Published Monday, 20 January 2014
People are being encouraged to look after their mental wellbeing on Blue Monday. (© Getty)
'Blue Monday' is the date in late January when, after the excitement of Christmas and the New Year, the stresses and worries of daily life are said to resume.
While the science behind the claims remains unproven, Mental Health Research UK is hoping the occasion can raise awareness of seasonal affective disorder, also known as SAD.
That's a form of depression linked to the winter months.
Dr Laura Davidson, co-founder of the charity, wants to break the stigma of certain illnesses by encouraging people to talk about their problems.
She said: "People will be wearing clashing colours, some interesting outfits they maybe wouldn't normally wear to get people talking and that is a really important thing when it comes to mental health - we want people to talk about it."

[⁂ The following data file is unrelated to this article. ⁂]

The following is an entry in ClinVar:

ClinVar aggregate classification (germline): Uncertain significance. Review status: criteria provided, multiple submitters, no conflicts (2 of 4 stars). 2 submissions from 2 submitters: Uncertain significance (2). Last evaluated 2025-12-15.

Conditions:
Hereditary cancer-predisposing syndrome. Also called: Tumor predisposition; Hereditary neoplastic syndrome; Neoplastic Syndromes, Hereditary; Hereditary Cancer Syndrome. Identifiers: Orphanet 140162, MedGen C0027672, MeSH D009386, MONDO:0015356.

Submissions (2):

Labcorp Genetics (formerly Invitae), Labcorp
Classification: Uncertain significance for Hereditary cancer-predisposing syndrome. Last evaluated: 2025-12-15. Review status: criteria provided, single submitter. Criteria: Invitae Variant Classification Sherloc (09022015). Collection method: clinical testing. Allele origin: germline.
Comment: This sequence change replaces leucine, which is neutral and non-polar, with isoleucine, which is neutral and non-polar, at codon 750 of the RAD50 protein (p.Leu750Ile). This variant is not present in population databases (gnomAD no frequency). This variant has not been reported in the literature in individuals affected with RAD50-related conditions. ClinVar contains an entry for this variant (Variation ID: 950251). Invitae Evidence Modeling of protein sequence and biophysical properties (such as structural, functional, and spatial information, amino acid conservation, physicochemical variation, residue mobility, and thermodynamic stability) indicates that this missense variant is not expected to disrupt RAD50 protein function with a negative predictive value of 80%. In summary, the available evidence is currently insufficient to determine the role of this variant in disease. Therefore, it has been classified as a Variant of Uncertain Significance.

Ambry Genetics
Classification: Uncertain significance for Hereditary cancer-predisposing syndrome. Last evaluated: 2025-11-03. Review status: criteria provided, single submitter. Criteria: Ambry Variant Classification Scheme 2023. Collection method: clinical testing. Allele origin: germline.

According to the Public Health Agency, almost one in five people here show signs of having a possible mental health problem.
The group is advising people to take the time to look out for their friends, family and neighbours - as well as themselves - on 'Blue Monday'.
Madeline Heaney from the PHA said: "While people may feel that January is particularly bad, figures actually show that the number of people accessing mental health web and phone support services actually remains steady throughout the year, so it is clear that we need to be aware of the signs of stress and depression all year round and to talk about it.
"It is important to look out for behaviour or feelings that could indicate that you, or someone you know, is showing signs of stress or problems under the surface."
© UTV News